2) return -100 – the bot will stop reading the nodes and stop the script.
3) return 5500 – the bot will stop reading the code, sleep for 5.5 seconds and return to the start of the loop.

Let’s look at the following example:

In this example the bot will:

#1 Check if a menu with the title “quest” is open.

*If the menu is open it will print a message, click a point (100, 300) and stop the script
*If it does not see the menu it will jump to #2

#2 Check if it’s in base

*If it is in base it will print a message and attempt to open the quest menu
**If it succeeds it will print a message and return to #1
**If it fails it will jump to #5

#3 Check if it’s on map

*If it’s on map it will print a message and attempt to enter base
**If it succeeds it will print a message and jump to #5
**If it fails it will jump to #5

#4 It does not know what menu is open, it will print a message, send a back key event attempting to close the menu, sleep 3 seconds and return to #1

#5 print the message “We have reached the end of the loop” and return to the start


Executors are bits of prewritten code that will be executed on top of your script. These can be added on script start or end. Depending on the game you play you will see a set of different executors. To add or remove an executor press the “Add Executor” button. In the executor editor select an executor, set the parameters just like you’d do that in the add actions or conditions menu, select when the executor should be added (on start or on stop) and press the “Add Executor” button. Executors that have been added on start will be executed before running your script code. Executors that have been set to run on stop will be executed on the engine level, meaning that they will be executed before running the next queued script.

Executors are super handy, on some games you’ll be able to force the whole building upgrading process by just adding an executor!

Keep in mind that not all executors can be used and that they will have priority over your script until they finish executing.

Example 1

In this example we’ll add an executor that will run before our script code. It will make sure that we re-enter the base screen on Last Shelter Survival.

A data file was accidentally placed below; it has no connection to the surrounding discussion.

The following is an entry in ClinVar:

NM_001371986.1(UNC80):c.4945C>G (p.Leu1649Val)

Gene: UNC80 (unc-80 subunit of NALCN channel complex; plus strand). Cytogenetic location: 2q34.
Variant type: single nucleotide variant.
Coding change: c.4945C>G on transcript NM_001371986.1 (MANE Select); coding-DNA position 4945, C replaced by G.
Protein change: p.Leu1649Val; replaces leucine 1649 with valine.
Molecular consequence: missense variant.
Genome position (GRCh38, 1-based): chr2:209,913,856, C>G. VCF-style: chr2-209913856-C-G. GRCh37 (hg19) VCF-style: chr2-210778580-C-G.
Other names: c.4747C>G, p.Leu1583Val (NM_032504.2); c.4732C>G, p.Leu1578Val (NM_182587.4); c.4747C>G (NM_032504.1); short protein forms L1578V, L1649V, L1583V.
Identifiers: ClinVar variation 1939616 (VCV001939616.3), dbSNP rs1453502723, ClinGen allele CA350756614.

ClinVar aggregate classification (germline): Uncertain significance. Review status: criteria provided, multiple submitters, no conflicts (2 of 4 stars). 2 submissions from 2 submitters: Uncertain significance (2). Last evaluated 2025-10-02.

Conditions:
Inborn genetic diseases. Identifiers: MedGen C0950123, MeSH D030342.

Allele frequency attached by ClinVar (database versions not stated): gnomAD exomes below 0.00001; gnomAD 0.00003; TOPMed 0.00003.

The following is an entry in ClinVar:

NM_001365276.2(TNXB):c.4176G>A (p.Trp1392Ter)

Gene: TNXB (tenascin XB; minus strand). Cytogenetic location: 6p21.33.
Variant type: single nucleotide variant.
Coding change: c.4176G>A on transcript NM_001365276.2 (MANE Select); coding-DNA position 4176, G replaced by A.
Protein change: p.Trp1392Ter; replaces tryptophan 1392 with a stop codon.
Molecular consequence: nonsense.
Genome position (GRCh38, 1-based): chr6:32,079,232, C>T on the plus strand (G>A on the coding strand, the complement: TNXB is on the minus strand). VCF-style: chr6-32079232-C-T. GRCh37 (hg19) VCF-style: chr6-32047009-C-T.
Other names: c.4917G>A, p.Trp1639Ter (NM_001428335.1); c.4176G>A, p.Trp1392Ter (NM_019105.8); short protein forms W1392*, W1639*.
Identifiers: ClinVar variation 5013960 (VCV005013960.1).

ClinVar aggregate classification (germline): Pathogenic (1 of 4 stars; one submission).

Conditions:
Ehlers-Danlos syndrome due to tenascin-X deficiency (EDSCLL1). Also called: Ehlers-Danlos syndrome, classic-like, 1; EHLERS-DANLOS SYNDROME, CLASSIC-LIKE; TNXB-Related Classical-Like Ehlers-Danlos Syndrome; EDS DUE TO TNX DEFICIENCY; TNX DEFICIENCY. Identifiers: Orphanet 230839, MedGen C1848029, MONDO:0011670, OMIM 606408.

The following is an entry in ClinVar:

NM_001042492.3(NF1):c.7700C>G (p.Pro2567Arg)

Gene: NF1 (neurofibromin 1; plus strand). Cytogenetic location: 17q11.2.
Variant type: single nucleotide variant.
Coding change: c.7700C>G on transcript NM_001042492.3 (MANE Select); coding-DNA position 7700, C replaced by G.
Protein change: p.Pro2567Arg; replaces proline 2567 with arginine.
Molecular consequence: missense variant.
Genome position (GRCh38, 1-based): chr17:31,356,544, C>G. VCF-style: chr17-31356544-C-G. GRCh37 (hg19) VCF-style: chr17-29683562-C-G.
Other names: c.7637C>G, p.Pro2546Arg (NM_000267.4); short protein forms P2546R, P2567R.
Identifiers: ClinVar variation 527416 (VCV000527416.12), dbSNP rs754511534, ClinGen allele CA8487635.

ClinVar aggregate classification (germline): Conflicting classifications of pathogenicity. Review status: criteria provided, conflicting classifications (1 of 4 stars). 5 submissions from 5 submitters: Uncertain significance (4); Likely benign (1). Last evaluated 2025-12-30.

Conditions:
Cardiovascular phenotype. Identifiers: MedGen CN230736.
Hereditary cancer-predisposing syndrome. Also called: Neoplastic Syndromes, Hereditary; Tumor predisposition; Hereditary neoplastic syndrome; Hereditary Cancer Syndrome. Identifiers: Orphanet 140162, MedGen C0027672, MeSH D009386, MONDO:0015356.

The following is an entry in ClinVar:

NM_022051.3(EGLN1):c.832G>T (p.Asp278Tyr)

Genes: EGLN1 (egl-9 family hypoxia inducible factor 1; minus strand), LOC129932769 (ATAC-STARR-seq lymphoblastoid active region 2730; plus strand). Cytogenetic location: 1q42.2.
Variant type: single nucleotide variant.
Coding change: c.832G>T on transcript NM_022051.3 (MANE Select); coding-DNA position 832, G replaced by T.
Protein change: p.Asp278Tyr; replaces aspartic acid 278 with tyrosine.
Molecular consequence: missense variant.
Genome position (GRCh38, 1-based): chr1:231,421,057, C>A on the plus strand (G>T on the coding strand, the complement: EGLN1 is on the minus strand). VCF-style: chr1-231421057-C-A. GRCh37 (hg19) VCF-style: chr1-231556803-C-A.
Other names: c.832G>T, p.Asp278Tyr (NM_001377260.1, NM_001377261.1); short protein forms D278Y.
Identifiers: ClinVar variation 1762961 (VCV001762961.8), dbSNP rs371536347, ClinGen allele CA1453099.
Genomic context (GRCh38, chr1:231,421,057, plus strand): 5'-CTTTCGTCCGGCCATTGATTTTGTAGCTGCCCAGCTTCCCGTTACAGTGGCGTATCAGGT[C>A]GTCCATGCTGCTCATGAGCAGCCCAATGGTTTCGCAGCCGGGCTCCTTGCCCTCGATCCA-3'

Example 2

Let’s tell the bot to perform a full building upgrade of the “Farm” building on Rise of Empires. We’ll pass the parameters to leave 0 free workers, use speedups, open resource boxes and skip base upgrade requirement.

Example 3

Now let’s find the fortress building on Primitive Era.


Multiple Scripts

Using this tool you won’t be able to have “flags” that will remind the bot that a certain action has been done. If you want to perform an action only once, for example enter coordinates on the world map, or find a building, there is no way to tell the bot that it has already been done using this tool. However there’s a simple workaround – create two separate scripts. Use one to perform the action and follow up with the next script.

Other Useful Methods

Click Template

Another useful boolean you likely will use is getDevice#clickTemplate(String, double, Condition, int) . This method looks for an asset with the pass threshold (double value) and interacts with it if it’s on screen. It will then sleep until the condition is met or if it times out. It is recommended to check whether the template is on screen first by calling getOpenCv#isTemplateOnScreen(String, double)


Once your script is ready you can compile it. Open the “Build” tab and press the “Compile Project” button in the bottom. The compilation result will be printed in the “Logs” tab. As long as the logic is correctly structured and no unsupported return types are used you should not see any errors. The code will be saved as a .java file and compiled into .class files, these can be found in your project folder. The bot will also automatically build a .jar file and place it into your scripts folder. 

Some compilation errors might be difficult to understand for an user without programming knowledge. It is recommended to test your script as you build it. Build a block and test whether it works and go from there. It will be much more difficult to spot an error in a large project that you built without testing.

Please keep in mind that while you’re still in developer mode the bot will only load local scripts. Currently you have to restart the program to disable the developer mode.


We’re in process of recording video tutorials. Please let us know what videos you feel are missing.

Text Reading (OCR)

Interacting With Templates, Using Conditions

Adding Executors